Not later than 120 days after the date of enactment of this Act, the Director of the Office of Management and Budget, in consultation with the other members of the Suitability and Security Clearance Performance Accountability Council established under Executive Order 13467 (73 Fed. Reg. 38103), shall submit to Congress a report on the cost of duplicating resources under the control or direction of the National Background Investigations Bureau for implementation of the plan referenced in section 951(a)(1) of the National Defense Authorization Act for Fiscal Year 2017 (10 U.S.C. 1564 note).

5.

Report on continuous evaluation and reciprocity

Not later than 120 days after the date of enactment of this Act, the Director of National Intelligence and the Director of the Office of Personnel Management shall submit to Congress a report that provides—

(1)

the status of implementing continuous evaluation Governmentwide, including—

(A)

the number of agencies with continuous evaluation programs and how many of those programs are currently meeting the investigative standards;

(B)

a risk assessment of replacing current reinvestigation requirements with continuous evaluation programs by 2020;

(C)

a discussion of the barriers for agencies to implement continuous evaluation programs, including any requirement under a statute, regulation, Executive Order, or other administrative requirement; and

(D)

plans, including timelines, for implementing continuous evaluation Governmentwide and phasing out periodic reinvestigations;

(2)

a detailed explanation of efforts by agencies to meet requirements for reciprocal recognition to access classified information, including—

(A)

the range of the length of time for agencies to grant reciprocal recognition to access classified information;

(B)

additional requirements for reinvestigations or readjudications, by agency; and

(C)

any other barriers to the timely granting of reciprocity, by agency, including any requirement under a statute, regulation, Executive Order, or other administrative requirement;

(3)

recommendations, including timelines, to improve the background investigation process to—

(A)

simplify the Questionnaire for National Security Positions (Standard Form 86) and increase customer support for applicants completing such questionnaire;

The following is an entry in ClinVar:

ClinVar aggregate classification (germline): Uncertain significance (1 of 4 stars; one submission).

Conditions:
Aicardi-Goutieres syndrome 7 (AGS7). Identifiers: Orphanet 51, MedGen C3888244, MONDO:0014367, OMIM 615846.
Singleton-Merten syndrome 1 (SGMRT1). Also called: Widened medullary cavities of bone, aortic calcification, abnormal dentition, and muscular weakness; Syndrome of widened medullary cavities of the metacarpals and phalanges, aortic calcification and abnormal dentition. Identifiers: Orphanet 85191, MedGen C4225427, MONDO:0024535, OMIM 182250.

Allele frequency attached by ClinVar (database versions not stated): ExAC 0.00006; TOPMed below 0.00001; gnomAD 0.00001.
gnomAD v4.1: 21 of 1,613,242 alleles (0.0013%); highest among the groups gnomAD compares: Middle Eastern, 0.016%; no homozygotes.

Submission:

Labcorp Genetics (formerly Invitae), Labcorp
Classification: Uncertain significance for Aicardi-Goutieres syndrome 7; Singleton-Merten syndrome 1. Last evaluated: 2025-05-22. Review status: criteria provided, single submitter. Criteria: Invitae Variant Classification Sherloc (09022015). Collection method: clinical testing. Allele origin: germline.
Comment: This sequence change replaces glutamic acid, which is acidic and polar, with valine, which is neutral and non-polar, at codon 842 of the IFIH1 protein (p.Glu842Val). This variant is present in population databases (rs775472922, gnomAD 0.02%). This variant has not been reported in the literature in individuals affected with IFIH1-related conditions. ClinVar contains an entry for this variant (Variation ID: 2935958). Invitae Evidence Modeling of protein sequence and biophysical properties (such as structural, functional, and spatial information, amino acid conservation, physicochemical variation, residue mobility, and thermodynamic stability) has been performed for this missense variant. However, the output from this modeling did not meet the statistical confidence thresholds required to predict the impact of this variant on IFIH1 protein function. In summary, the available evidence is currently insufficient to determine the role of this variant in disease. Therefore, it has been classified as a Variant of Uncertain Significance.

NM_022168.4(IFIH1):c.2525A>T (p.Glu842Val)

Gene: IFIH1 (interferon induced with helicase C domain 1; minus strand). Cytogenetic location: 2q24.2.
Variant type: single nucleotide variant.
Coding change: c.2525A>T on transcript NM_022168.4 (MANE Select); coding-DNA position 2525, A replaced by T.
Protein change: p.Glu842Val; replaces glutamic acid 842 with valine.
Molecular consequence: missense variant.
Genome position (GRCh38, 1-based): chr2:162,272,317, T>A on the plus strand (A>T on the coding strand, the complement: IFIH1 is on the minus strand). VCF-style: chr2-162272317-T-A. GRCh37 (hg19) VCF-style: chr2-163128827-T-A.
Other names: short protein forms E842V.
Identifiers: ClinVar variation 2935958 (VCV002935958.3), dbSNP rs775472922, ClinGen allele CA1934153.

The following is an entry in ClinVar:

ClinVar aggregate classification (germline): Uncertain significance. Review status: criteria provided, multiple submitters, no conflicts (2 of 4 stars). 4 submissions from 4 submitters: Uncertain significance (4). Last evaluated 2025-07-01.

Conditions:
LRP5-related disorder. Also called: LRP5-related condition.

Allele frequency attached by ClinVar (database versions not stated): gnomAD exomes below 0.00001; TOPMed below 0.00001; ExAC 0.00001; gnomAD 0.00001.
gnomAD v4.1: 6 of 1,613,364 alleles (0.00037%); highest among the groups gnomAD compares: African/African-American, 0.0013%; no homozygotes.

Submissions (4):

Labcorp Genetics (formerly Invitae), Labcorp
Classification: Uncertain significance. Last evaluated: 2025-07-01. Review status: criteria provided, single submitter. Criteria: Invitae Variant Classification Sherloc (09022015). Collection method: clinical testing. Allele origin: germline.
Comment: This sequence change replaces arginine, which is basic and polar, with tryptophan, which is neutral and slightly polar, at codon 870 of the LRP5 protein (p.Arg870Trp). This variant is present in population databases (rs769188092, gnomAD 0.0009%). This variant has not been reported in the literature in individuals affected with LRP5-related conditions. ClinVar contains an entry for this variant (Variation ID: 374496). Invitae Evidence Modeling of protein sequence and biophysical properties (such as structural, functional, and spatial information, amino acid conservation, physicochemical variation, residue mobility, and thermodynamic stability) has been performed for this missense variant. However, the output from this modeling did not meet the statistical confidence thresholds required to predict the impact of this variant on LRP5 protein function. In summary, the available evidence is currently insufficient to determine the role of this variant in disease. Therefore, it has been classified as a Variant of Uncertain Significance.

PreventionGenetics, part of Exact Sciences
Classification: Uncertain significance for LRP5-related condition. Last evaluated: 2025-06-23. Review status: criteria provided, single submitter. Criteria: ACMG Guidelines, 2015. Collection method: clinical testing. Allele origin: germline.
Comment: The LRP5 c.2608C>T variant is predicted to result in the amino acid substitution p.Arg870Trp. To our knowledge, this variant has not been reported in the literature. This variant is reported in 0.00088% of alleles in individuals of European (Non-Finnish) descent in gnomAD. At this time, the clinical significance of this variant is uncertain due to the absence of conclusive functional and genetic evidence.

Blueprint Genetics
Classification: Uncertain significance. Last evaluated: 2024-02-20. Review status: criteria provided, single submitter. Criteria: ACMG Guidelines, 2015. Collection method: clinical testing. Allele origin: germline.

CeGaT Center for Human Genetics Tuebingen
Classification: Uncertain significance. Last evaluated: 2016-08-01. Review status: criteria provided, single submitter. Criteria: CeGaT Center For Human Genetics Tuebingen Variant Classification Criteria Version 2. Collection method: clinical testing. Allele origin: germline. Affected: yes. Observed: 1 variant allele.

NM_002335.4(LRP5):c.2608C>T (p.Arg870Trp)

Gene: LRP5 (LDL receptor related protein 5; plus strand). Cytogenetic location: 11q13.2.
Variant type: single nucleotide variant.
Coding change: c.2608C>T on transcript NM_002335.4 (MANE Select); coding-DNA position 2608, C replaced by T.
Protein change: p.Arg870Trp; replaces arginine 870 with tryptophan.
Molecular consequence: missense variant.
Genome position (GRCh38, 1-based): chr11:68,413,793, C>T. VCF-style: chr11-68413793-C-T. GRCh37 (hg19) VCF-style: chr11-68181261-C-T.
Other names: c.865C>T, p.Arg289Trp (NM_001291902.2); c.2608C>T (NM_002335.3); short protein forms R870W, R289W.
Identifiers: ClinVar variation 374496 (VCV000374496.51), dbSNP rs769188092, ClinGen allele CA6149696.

(B)

use remote and virtual techniques and centralized locations during field investigation work;

(C)

use secure and reliable digitization of information obtained during the clearance process; and

(D)

build the capacity of the background investigation labor sector; and

(4)

a review of whether the schedule for processing security clearances under section 3001 of the Intelligence Reform and Terrorism Prevention Act of 2004 (50 U.S.C. 3341) should be modified.

6.

Review and update of position designation guidance

(a)

Definitions

In this section—

(1)

the term agency has the meaning given the term in Executive Order 13467 (73 Fed. Reg. 38103), or any successor thereto;

(2)

the term appropriate congressional committees means—

(A)

the Committee on Homeland Security and Governmental Affairs and the Select Committee on Intelligence of the Senate; and

(B)

the Committee on Oversight and Government Reform and the Permanent Select Committee on Intelligence of the House of Representatives;

(3)

the term background investigation means any investigation required for the purpose of determining the—

(A)

eligibility of a covered individual for logical and physical access to Federally controlled facilities or information systems;

(B)

suitability or fitness of a covered individual for Federal employment;

(C)

eligibility of a covered individual for access to classified information or to hold a national security sensitive position; or

(D)

fitness of a covered individual to perform work for or on behalf of the United States Government as a contractor employee; and

(4)

the term covered individual means an individual who—

(A)

performs work for or on behalf of an agency; or

(B)

seeks to perform work for or on behalf of an agency.

(b)

Review and updating

(1)

Initial review and update of guidance

Not later than 180 days after the date of enactment of this Act, the President shall review and, if appropriate, update the guidance the President issues to assist agencies in determining—

(A)

position sensitivity designation; and

(B)

the appropriate background investigation to initiate for each position designation.

(2)

Reviews and revisions of position designations

Not less frequently than every 4 years, the President, acting through relevant agencies (as determined by the President) and in accordance with the guidance described in paragraph (1), shall review and, if necessary, revise the position designation of positions within agencies.

(c)

Reports to Congress

Not later than 30 days after completing a review under subsection (b)(2), the President shall submit to the appropriate congressional committees a report on—

(1)

any issues identified in the review; and

(2)

the number of position designations revised as a result of the review.

(d)

No change in authority

Nothing in this section limits or expands the authority of any agency to designate a position as sensitive or as requiring its occupant to have access to classified information.

November 27, 2017

Reported with an amendment